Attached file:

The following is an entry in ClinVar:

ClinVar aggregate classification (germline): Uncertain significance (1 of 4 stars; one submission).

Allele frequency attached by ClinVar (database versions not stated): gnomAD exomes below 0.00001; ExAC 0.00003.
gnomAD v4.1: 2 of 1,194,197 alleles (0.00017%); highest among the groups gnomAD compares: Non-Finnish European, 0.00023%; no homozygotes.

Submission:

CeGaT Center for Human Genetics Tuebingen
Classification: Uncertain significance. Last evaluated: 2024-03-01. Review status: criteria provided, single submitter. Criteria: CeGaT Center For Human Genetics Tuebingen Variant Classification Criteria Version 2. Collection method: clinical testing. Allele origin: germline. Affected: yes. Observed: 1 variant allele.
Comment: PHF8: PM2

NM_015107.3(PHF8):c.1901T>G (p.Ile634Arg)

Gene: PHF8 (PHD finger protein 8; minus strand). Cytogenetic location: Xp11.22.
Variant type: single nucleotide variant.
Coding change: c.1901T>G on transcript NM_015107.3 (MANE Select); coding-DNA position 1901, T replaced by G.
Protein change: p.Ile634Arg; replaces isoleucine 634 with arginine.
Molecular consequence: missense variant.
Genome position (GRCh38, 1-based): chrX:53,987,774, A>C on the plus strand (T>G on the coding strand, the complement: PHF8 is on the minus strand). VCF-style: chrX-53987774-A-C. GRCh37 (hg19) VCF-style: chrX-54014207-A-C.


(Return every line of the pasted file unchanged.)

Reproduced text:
The following is an entry in ClinVar:

ClinVar aggregate classification (germline): Uncertain significance (1 of 4 stars; one submission).

Allele frequency attached by ClinVar (database versions not stated): gnomAD exomes below 0.00001; ExAC 0.00003.
gnomAD v4.1: 2 of 1,194,197 alleles (0.00017%); highest among the groups gnomAD compares: Non-Finnish European, 0.00023%; no homozygotes.

Submission:

CeGaT Center for Human Genetics Tuebingen
Classification: Uncertain significance. Last evaluated: 2024-03-01. Review status: criteria provided, single submitter. Criteria: CeGaT Center For Human Genetics Tuebingen Variant Classification Criteria Version 2. Collection method: clinical testing. Allele origin: germline. Affected: yes. Observed: 1 variant allele.
Comment: PHF8: PM2

NM_015107.3(PHF8):c.1901T>G (p.Ile634Arg)

Gene: PHF8 (PHD finger protein 8; minus strand). Cytogenetic location: Xp11.22.
Variant type: single nucleotide variant.
Coding change: c.1901T>G on transcript NM_015107.3 (MANE Select); coding-DNA position 1901, T replaced by G.
Protein change: p.Ile634Arg; replaces isoleucine 634 with arginine.
Molecular consequence: missense variant.
Genome position (GRCh38, 1-based): chrX:53,987,774, A>C on the plus strand (T>G on the coding strand, the complement: PHF8 is on the minus strand). VCF-style: chrX-53987774-A-C. GRCh37 (hg19) VCF-style: chrX-54014207-A-C.